This case, like too many others, presents a critical problem that can also be seen in several recent cases, including my court-martial. For instance, I was accused by the Executive branch, and particularly the Department of Defense, of aiding the enemy -- a treasonable offense covered under Article III of the Constitution.
    Granted, I received due process. I received charges, was arraigned before a military judge for trial, and eventually acquitted. But, the al-Aulaqi case raises a fundamental question: did the American government, and particularly the same President and Department, have the power to unilaterally determine my guilt of such an offense, and execute me at the will of the pilot of an Unmanned Aerial Vehicle?
    Until documents held by the U.S. Department of Justice's Office of Legal Counsel were released after significant political pressure in mid-2013, I could not tell you. And, very likely, I do not believe I could speak intelligently of the Administration's policy on "targeted killing" today either.
    There is a problem with this level of secrecy, obfuscation, and classification or protective marking, in that they supposedly protect citizens of their nation; yet, it also breeds a unilateralism that the founders feared, and deliberately tried to prevent when drafting the American Constitution. Now, we have a "disposition matrix," classified military commissions, and foreign intelligence and surveillance courts -- modern Star Chamber equivalents.
    I am now accepting this award, through my friend, former school peer, and former small business partner, Aaron, for the release of a video and documents that "sparked a worldwide dialogue about the importance of government accountability for human rights abuses." It is becoming increasingly clear to me that the dangers of withholding documents, legal interpretations, and court jurisprudence from the public that pertain to the right to "life, liberty, and property" of a state's citizens is as fundamental and important to protecting against such human rights abuses.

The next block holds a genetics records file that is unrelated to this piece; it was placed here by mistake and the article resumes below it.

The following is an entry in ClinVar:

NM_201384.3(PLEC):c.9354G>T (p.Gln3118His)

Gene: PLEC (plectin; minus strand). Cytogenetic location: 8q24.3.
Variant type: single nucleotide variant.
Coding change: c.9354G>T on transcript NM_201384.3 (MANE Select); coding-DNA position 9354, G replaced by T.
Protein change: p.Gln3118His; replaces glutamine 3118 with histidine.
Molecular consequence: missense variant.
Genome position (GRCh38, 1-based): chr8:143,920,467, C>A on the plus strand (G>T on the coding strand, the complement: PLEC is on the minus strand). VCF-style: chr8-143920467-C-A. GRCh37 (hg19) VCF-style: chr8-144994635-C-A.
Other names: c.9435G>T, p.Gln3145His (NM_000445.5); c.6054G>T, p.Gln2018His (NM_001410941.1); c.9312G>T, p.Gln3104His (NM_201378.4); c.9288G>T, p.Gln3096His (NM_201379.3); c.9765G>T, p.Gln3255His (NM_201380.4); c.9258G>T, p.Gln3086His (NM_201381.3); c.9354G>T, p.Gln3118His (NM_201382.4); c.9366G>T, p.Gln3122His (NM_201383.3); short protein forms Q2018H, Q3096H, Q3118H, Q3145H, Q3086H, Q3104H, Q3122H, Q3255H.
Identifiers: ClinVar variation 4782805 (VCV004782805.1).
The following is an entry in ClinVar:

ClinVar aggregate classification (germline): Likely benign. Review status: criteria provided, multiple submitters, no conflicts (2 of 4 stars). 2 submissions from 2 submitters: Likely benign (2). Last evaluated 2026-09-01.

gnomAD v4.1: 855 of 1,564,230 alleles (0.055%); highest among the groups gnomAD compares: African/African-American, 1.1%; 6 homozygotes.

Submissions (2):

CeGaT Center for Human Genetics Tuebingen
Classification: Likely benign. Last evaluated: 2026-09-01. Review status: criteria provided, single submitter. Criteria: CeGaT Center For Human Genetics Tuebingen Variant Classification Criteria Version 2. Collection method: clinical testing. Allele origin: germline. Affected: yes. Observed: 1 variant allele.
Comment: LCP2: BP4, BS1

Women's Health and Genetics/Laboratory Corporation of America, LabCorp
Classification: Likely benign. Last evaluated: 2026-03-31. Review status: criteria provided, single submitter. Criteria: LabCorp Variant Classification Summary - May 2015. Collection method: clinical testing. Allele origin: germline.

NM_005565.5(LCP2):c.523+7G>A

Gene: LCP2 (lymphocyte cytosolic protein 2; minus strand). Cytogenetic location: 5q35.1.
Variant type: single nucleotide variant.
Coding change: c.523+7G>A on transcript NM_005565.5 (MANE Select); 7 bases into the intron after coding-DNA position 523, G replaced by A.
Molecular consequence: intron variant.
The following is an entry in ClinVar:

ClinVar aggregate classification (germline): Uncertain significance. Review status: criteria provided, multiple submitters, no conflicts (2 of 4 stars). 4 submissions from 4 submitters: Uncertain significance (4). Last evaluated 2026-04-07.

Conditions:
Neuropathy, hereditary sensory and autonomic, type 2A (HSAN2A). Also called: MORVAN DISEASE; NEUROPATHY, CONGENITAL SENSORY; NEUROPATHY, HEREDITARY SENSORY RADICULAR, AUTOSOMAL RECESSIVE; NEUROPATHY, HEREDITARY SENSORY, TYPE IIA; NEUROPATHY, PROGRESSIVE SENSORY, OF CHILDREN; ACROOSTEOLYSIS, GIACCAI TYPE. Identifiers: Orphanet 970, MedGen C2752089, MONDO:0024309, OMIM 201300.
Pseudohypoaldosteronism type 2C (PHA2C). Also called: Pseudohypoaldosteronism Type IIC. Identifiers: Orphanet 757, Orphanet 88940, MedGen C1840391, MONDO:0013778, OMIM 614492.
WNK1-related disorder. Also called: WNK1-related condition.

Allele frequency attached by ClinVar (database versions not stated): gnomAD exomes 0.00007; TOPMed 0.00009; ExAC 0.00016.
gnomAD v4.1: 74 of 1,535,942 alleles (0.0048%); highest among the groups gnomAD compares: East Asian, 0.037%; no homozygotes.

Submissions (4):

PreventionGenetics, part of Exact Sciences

When the public lacks the ability to access what its government is doing, it ceases to be involved in the governing process. There is a distinct difference between citizens, in which people are entitled to rights and privileges protected by and from the state, and subjects, in which people are placed under the absolute authority and control of the state. In essence, this is the difference between tyranny and freedom. To echo a maxim from Milton and Foes Friedman: a society that puts secrecy -- in the sense of state secrecy -- ahead of transparency and accountability will end up neither secure nor free.
    If there is no struggle there is no progress. Power concedes nothing without a demand. It never did and it never will.” - Frederick Douglass
    "Let me issue and control a nation's money and I care not who writes the laws. - Mayer Rothschild
    "Civil disobedience is not our problem. Our problem is civil obedience! People are obedient in the face of poverty, starvation, stupidity, war, and cruelty. Our problem is that grand thieves are running the country. That's our problem!" - Howard Zinn

  9. #29


    Chelsea Manning was just pardoned by President Obama. Under the pardon she will be released in May of this year. I assume that Trumpf can not countermand this in any way [though he will try]. A small victory for whistleblowers. The outrage against Obama is quite intense in Congress and the media, various other right-wing forces.
    If there is no struggle there is no progress. Power concedes nothing without a demand. It never did and it never will.” - Frederick Douglass
    "Let me issue and control a nation's money and I care not who writes the laws. - Mayer Rothschild
    "Civil disobedience is not our problem. Our problem is civil obedience! People are obedient in the face of poverty, starvation, stupidity, war, and cruelty. Our problem is that grand thieves are running the country. That's our problem!" - Howard Zinn

  10. #30


    Technically "commuted", which means the remaining jail time is dropped.

Tags for this Thread

Posting Permissions

  • You may not post new threads
  • You may not post replies
  • You may not post attachments
  • You may not edit your posts